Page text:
Recent Discussion

Video Link: AI ‘race to recklessness’ could have dire consequences, tech experts warn in new interview


3Richard Korzekwa 22m
Wow, thanks for doing this! I'm very curious to know how this is received by the general public, AI researchers, people making decisions, etc. Does anyone know how to figure that out?

For general public, the Youtube posting is now up—it has 80 comments so far. There are also likely other news articles citing this interview that may have comment sections.


This post is an attempt to gesture at a class of AI notkilleveryoneism (alignment) problem that seems to me to go largely unrecognized. E.g., it isn’t discussed (or at least I don't recognize it) in the recent plans written up by OpenAI (1,2), by DeepMind’s alignment team, or by Anthropic, and I know of no other acknowledgment of this issue by major labs.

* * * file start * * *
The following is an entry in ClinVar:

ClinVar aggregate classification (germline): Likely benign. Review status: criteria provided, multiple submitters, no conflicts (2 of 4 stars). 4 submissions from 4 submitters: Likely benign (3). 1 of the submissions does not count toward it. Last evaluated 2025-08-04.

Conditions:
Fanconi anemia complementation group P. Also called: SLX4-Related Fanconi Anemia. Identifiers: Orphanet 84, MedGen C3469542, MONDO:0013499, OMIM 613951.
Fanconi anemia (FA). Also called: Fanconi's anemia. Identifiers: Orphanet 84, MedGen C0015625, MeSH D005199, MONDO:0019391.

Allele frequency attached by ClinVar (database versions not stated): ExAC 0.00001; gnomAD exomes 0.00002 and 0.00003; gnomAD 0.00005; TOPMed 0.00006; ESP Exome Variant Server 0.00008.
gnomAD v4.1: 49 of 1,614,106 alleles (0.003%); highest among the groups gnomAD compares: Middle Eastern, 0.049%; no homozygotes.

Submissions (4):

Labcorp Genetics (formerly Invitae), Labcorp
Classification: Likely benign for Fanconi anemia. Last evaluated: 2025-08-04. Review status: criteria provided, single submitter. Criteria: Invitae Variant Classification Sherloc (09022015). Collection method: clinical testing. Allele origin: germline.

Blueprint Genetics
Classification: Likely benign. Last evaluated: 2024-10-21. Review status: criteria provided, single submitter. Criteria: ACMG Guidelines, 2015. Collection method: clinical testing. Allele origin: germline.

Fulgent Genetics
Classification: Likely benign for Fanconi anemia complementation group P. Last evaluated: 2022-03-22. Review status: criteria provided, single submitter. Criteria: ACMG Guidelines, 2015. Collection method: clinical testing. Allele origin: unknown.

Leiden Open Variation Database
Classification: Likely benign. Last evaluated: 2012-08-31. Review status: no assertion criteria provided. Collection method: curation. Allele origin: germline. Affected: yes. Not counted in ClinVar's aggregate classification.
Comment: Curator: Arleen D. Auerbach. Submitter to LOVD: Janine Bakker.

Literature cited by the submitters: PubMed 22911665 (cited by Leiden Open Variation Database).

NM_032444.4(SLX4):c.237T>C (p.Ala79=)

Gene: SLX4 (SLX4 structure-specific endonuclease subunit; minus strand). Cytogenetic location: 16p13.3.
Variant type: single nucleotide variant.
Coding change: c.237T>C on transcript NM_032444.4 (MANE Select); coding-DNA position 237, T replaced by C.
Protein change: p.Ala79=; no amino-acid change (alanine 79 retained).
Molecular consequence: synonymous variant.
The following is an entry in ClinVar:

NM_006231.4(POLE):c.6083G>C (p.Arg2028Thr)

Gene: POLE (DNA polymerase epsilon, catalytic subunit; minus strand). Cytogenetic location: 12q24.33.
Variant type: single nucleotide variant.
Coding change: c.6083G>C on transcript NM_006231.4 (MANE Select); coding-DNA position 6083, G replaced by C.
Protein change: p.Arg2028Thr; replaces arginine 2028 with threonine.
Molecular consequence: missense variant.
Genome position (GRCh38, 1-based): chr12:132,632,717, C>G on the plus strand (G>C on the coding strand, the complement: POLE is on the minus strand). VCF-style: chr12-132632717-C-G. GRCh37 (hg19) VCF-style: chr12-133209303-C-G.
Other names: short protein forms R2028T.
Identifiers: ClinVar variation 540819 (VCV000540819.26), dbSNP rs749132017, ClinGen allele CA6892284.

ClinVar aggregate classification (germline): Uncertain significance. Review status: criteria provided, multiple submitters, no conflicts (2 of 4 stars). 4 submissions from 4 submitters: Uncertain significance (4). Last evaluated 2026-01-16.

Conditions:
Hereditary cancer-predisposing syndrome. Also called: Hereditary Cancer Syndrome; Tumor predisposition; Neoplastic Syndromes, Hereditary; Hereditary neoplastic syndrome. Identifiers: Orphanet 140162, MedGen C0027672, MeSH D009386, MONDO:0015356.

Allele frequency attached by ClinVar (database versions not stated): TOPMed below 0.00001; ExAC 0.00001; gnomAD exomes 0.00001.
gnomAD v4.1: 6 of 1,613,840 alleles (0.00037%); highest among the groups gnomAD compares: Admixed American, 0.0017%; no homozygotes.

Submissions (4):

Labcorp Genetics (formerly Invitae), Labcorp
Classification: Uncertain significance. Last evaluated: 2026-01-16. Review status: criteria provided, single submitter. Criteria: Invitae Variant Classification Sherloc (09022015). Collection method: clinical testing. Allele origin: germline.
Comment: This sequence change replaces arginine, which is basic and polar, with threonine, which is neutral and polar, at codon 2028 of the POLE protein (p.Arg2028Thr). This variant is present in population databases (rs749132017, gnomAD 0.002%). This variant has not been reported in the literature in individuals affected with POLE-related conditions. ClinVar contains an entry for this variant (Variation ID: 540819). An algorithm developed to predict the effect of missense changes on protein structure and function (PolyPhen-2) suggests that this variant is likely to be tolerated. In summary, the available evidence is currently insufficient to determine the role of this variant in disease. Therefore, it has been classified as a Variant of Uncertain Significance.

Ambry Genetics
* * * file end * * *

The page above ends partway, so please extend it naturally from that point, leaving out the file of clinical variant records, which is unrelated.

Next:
You could think of this as a fragment of my answer to “Where do plans like OpenAI’s ‘Our Approach to Alignment Research’ fail?”, as discussed in Rob and Eliezer’s challenge for AGI organizations and readers. Note that it would only be a fragment of the reply; there's a lot more to say about why AI alignment is a particularly tricky task to task an AI with. (Some of...